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15403[Hammock Camping] Re: rope vs. tree hugger

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  • Dave Womble
    Aug 17, 2006
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      Scott, sorry how my post appeared. I only meant to address the
      first paragraph specifically to you since you were using the
      Hennessy rope, the rest of it was in response to the accumulation of
      what has been said in this thread in an attempt to share my opinion
      on the issue of attaching hammocks to trees.


      --- In hammockcamping@yahoogroups.com, "Scott Macri"
      <hacktorious@...> wrote:
      > "To cast any
      > type of rope as tree damaging because certain types of ropes damage
      > trees is stretching the truth. "
      > Please note in my post I was specifically referring to the rope on
      the HH
      > Ultralight Backpacker hammock. Also, I used the 4-wrap knot
      during these
      > tests. The rope may have been less than 30* and a bit taut.
      > The rain fly on the Hennessey Hammocks are attached to the
      suspension rope
      > and not tied to the tree with a different rope. This may or may
      not help
      > eliminate damage.
      > For me, it is much less hastle to use the suspension rope on the
      HH than
      > mess with the huggers. I was just trying to determine if it was
      > worthwhile. In conclusion, I determined it is worth using the
      > because the rope on the HH Ultralight Backpacker causes too much
      damage to
      > the tree.
      > I was simply sharing my results with the group.
      > On 8/17/06, Dave Womble <dpwomble@...> wrote:
      > >
      > > Scott,
      > >
      > > The ropes on the Hennessy Hammocks are well known to not be tree
      > > friendly. I don't think anyone intended to imply that those
      > > particular ropes should be attached directly to trees.
      > >
      > > There are many different types of rope, some of it very small
      > > diameter for a given strength and non-flattening, some of it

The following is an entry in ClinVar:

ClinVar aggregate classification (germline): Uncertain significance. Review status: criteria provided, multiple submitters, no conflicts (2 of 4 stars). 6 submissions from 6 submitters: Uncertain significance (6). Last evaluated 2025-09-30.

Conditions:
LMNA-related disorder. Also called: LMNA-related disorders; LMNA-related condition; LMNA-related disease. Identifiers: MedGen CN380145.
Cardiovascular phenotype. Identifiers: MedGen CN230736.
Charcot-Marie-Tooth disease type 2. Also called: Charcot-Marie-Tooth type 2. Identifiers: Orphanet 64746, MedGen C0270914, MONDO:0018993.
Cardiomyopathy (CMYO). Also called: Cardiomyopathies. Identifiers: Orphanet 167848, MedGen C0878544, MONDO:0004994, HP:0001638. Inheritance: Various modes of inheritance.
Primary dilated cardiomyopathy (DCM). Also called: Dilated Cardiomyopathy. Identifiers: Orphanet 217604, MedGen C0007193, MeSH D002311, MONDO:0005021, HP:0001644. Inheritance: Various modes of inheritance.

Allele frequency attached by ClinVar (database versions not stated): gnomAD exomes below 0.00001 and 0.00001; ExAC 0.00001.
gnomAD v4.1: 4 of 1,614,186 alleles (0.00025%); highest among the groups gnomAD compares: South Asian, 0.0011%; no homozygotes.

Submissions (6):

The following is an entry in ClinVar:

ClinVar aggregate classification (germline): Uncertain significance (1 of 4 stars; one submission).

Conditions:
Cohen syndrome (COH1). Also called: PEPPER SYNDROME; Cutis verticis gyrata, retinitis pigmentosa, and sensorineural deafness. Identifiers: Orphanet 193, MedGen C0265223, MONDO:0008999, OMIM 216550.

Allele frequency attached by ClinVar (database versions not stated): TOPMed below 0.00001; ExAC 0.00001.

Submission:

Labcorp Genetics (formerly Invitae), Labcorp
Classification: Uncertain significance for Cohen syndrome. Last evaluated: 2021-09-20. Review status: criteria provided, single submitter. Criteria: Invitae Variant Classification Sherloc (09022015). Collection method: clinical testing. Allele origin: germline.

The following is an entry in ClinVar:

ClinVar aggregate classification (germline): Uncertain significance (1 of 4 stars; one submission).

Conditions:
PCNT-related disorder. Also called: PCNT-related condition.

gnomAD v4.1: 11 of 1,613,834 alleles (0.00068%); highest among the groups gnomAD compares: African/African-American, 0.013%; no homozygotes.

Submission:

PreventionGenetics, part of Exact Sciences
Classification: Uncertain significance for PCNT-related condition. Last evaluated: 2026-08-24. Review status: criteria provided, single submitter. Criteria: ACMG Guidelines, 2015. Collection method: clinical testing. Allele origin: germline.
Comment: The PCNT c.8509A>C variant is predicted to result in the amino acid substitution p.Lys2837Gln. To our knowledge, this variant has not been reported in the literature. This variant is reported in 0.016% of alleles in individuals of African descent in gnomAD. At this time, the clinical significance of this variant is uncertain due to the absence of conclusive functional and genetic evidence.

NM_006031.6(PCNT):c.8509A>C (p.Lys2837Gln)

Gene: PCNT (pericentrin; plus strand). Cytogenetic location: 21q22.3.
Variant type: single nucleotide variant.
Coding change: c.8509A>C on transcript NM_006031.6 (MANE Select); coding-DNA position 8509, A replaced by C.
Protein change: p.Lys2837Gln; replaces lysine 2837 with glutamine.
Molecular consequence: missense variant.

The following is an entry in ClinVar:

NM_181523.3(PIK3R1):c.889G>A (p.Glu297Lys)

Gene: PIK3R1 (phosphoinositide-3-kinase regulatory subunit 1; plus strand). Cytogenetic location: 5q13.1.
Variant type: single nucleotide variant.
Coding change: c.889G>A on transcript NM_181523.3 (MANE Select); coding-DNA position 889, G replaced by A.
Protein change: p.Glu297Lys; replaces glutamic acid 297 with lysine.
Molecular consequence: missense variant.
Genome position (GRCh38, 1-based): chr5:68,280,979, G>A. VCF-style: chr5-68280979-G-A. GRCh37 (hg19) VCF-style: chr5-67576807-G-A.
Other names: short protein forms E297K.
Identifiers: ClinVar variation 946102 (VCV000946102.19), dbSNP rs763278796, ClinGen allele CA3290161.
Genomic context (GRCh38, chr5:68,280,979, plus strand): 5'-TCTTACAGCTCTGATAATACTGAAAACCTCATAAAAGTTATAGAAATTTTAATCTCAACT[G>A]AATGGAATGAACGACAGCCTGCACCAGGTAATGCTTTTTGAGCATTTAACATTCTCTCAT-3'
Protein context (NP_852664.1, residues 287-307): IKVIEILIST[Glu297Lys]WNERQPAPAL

> > to the extend that it is almost like doubled-up webbing and of
      > > course there are many types between those extremes. To cast any
      > > type of rope as tree damaging because certain types of ropes
      > > trees is stretching the truth.
      > >
      > > There are also many techniques for attaching webbing or rope to
      > > trees and those can have a significant impact on how much and
      > > kind of damage might occur to trees. Ed Speer's multi-wrap
      > > technique can be applied to rope as easily as webbing and
      > > with two half hitches, the last with a slip loop, for added
      > > security, especially with more slippery types of rope. This
      > > technique does require longer lengths of rope but will lessen the
      > > impact for any rope or webbing that is used.
      > >
      > > Some attachment methods are cinching and some are not, some
      > > are initially hung at an angle up to 30 degrees reference to the
      > > horizon and some are initially hung fairly taut-- both of these
      > > issues factor in to what tree damage might occur as well. A
      > > cinching attachment applies a strangulation type force around the
      > > whole circumference of the tree when the friction between the
      > > and the rope or webbing is low enough to allow it and is in
      > > to the force on the back side of the tree... but if there is
      > > friction the forces may be primarily along the sides of the tree
      > > trying to pull the bark off the tree (not that it is going to do
      > > that). Hammocks that are initially hung fairly taut are going to
      > > apply more force onto the trees they are attached to when they
      > > weighted by the occupant as compared to a hammock that is
      > > hung at a 30 degree or so angle, maybe by an amount that is up to
      > > double or triple the force depending of certain factors. Hammocks
      > > that are initially hung taut are more prone to damaging the
      sides of
      > > the trees by pulling the bark off the tree because of the
      > > forces generated when the hammock is occupied and then drops to
      > > angle... you are starting out with huge forces, something has to
      > > give and with high friction webbing it might be the tree bark.
      > >
      > > Another thing to keep in mind is that the weight of the occupant
      > > affects how much force is applied to a tree. It is not necessary
      > > for someone that weighs much less than another person to have to
      > > the same rope size, webbing size or tree hugger width.
      > >
      > > Most folks use small diameter rope to attach their light weight
      > > tarps to trees to cover their hammocks. These lines can also mark
      > > tree bark. Again, Ed Speer's multi-wrap technique can reduce that
      > > by spreading out the forces over multiple wraps... of course I
      > > realize that all of the anti-rope with hammocks folks wouldn't be
      > > hypocritical enough to not be using wide webbing to attach their
      > > tarps to the tender barks of trees. <grin>
      > >
      > > Dave
      > >
      > [Non-text portions of this message have been removed]
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